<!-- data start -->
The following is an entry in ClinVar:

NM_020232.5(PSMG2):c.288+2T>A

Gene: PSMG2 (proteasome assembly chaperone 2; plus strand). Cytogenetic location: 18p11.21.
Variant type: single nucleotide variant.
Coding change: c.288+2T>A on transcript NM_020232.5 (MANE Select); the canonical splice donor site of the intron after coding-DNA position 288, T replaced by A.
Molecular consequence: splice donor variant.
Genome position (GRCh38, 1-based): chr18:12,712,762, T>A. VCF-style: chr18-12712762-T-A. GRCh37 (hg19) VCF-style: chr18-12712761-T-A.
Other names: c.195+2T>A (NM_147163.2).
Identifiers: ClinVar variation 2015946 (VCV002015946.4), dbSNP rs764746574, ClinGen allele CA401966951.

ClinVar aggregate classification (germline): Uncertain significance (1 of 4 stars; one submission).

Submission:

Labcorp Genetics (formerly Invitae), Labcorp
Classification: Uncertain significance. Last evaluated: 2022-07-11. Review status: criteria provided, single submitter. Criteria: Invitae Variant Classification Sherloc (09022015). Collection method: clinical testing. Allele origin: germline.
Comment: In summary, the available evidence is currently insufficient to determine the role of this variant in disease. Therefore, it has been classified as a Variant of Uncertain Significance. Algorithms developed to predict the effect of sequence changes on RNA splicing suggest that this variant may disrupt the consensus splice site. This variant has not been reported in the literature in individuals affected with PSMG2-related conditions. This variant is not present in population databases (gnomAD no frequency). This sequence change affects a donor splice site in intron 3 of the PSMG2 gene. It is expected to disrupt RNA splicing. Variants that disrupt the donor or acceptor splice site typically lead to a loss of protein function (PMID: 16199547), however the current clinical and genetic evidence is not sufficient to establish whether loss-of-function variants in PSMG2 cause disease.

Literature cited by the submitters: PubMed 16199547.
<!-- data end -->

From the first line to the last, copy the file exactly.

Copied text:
The following is an entry in ClinVar:

NM_020232.5(PSMG2):c.288+2T>A

Gene: PSMG2 (proteasome assembly chaperone 2; plus strand). Cytogenetic location: 18p11.21.
Variant type: single nucleotide variant.
Coding change: c.288+2T>A on transcript NM_020232.5 (MANE Select); the canonical splice donor site of the intron after coding-DNA position 288, T replaced by A.
Molecular consequence: splice donor variant.
Genome position (GRCh38, 1-based): chr18:12,712,762, T>A. VCF-style: chr18-12712762-T-A. GRCh37 (hg19) VCF-style: chr18-12712761-T-A.
Other names: c.195+2T>A (NM_147163.2).
Identifiers: ClinVar variation 2015946 (VCV002015946.4), dbSNP rs764746574, ClinGen allele CA401966951.

ClinVar aggregate classification (germline): Uncertain significance (1 of 4 stars; one submission).

Submission:

Labcorp Genetics (formerly Invitae), Labcorp
Classification: Uncertain significance. Last evaluated: 2022-07-11. Review status: criteria provided, single submitter. Criteria: Invitae Variant Classification Sherloc (09022015). Collection method: clinical testing. Allele origin: germline.
Comment: In summary, the available evidence is currently insufficient to determine the role of this variant in disease. Therefore, it has been classified as a Variant of Uncertain Significance. Algorithms developed to predict the effect of sequence changes on RNA splicing suggest that this variant may disrupt the consensus splice site. This variant has not been reported in the literature in individuals affected with PSMG2-related conditions. This variant is not present in population databases (gnomAD no frequency). This sequence change affects a donor splice site in intron 3 of the PSMG2 gene. It is expected to disrupt RNA splicing. Variants that disrupt the donor or acceptor splice site typically lead to a loss of protein function (PMID: 16199547), however the current clinical and genetic evidence is not sufficient to establish whether loss-of-function variants in PSMG2 cause disease.

Literature cited by the submitters: PubMed 16199547.